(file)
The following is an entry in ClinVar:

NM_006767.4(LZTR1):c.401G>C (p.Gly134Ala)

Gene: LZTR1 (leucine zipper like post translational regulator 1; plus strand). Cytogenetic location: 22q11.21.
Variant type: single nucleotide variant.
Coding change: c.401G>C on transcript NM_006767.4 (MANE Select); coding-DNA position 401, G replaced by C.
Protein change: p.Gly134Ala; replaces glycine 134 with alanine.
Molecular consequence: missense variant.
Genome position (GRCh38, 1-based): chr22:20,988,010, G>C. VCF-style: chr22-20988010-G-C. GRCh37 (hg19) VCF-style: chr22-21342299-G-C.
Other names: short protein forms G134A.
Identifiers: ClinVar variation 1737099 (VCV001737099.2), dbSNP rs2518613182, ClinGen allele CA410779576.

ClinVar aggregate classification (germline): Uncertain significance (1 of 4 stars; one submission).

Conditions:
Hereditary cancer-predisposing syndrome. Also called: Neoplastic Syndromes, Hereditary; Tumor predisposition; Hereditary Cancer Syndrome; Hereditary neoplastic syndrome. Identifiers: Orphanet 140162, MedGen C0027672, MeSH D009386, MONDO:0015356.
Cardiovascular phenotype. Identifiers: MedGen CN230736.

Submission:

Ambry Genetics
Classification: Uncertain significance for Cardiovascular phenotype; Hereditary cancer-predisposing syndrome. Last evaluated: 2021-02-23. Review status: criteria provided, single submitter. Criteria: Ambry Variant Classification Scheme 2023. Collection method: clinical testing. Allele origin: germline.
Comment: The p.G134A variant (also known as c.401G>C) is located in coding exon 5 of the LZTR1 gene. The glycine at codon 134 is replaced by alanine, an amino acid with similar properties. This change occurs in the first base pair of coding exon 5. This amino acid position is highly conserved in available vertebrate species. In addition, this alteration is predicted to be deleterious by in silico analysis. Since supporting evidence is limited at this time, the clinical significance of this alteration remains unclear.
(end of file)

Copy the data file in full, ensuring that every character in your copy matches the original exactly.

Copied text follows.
The following is an entry in ClinVar:

NM_006767.4(LZTR1):c.401G>C (p.Gly134Ala)

Gene: LZTR1 (leucine zipper like post translational regulator 1; plus strand). Cytogenetic location: 22q11.21.
Variant type: single nucleotide variant.
Coding change: c.401G>C on transcript NM_006767.4 (MANE Select); coding-DNA position 401, G replaced by C.
Protein change: p.Gly134Ala; replaces glycine 134 with alanine.
Molecular consequence: missense variant.
Genome position (GRCh38, 1-based): chr22:20,988,010, G>C. VCF-style: chr22-20988010-G-C. GRCh37 (hg19) VCF-style: chr22-21342299-G-C.
Other names: short protein forms G134A.
Identifiers: ClinVar variation 1737099 (VCV001737099.2), dbSNP rs2518613182, ClinGen allele CA410779576.

ClinVar aggregate classification (germline): Uncertain significance (1 of 4 stars; one submission).

Conditions:
Hereditary cancer-predisposing syndrome. Also called: Neoplastic Syndromes, Hereditary; Tumor predisposition; Hereditary Cancer Syndrome; Hereditary neoplastic syndrome. Identifiers: Orphanet 140162, MedGen C0027672, MeSH D009386, MONDO:0015356.
Cardiovascular phenotype. Identifiers: MedGen CN230736.

Submission:

Ambry Genetics
Classification: Uncertain significance for Cardiovascular phenotype; Hereditary cancer-predisposing syndrome. Last evaluated: 2021-02-23. Review status: criteria provided, single submitter. Criteria: Ambry Variant Classification Scheme 2023. Collection method: clinical testing. Allele origin: germline.
Comment: The p.G134A variant (also known as c.401G>C) is located in coding exon 5 of the LZTR1 gene. The glycine at codon 134 is replaced by alanine, an amino acid with similar properties. This change occurs in the first base pair of coding exon 5. This amino acid position is highly conserved in available vertebrate species. In addition, this alteration is predicted to be deleterious by in silico analysis. Since supporting evidence is limited at this time, the clinical significance of this alteration remains unclear.